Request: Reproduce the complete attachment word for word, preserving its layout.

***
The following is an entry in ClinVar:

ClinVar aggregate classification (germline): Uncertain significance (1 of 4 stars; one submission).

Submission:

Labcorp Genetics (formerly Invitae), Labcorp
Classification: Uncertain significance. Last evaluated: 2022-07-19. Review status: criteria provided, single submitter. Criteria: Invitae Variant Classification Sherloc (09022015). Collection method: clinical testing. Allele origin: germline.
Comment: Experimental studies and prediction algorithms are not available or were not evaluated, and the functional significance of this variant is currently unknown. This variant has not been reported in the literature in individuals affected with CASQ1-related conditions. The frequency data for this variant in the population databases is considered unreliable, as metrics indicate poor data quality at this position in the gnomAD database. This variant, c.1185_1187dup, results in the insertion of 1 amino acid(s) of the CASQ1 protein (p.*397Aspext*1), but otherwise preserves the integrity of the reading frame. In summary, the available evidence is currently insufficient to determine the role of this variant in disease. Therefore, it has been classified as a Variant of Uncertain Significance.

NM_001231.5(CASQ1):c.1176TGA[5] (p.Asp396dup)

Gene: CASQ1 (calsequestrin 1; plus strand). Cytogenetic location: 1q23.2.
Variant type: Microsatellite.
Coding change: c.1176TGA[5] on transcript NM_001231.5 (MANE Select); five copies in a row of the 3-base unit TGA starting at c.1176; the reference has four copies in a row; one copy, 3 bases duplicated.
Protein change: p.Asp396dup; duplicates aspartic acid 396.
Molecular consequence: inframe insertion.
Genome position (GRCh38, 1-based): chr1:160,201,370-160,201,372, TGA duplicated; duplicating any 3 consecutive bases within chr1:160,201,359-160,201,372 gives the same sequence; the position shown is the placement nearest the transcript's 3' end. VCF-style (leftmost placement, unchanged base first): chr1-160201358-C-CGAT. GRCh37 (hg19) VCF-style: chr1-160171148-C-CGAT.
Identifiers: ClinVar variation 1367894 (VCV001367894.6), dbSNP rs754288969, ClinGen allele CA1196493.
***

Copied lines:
The following is an entry in ClinVar:

ClinVar aggregate classification (germline): Uncertain significance (1 of 4 stars; one submission).

Submission:

Labcorp Genetics (formerly Invitae), Labcorp
Classification: Uncertain significance. Last evaluated: 2022-07-19. Review status: criteria provided, single submitter. Criteria: Invitae Variant Classification Sherloc (09022015). Collection method: clinical testing. Allele origin: germline.
Comment: Experimental studies and prediction algorithms are not available or were not evaluated, and the functional significance of this variant is currently unknown. This variant has not been reported in the literature in individuals affected with CASQ1-related conditions. The frequency data for this variant in the population databases is considered unreliable, as metrics indicate poor data quality at this position in the gnomAD database. This variant, c.1185_1187dup, results in the insertion of 1 amino acid(s) of the CASQ1 protein (p.*397Aspext*1), but otherwise preserves the integrity of the reading frame. In summary, the available evidence is currently insufficient to determine the role of this variant in disease. Therefore, it has been classified as a Variant of Uncertain Significance.

NM_001231.5(CASQ1):c.1176TGA[5] (p.Asp396dup)

Gene: CASQ1 (calsequestrin 1; plus strand). Cytogenetic location: 1q23.2.
Variant type: Microsatellite.
Coding change: c.1176TGA[5] on transcript NM_001231.5 (MANE Select); five copies in a row of the 3-base unit TGA starting at c.1176; the reference has four copies in a row; one copy, 3 bases duplicated.
Protein change: p.Asp396dup; duplicates aspartic acid 396.
Molecular consequence: inframe insertion.
Genome position (GRCh38, 1-based): chr1:160,201,370-160,201,372, TGA duplicated; duplicating any 3 consecutive bases within chr1:160,201,359-160,201,372 gives the same sequence; the position shown is the placement nearest the transcript's 3' end. VCF-style (leftmost placement, unchanged base first): chr1-160201358-C-CGAT. GRCh37 (hg19) VCF-style: chr1-160171148-C-CGAT.
Identifiers: ClinVar variation 1367894 (VCV001367894.6), dbSNP rs754288969, ClinGen allele CA1196493.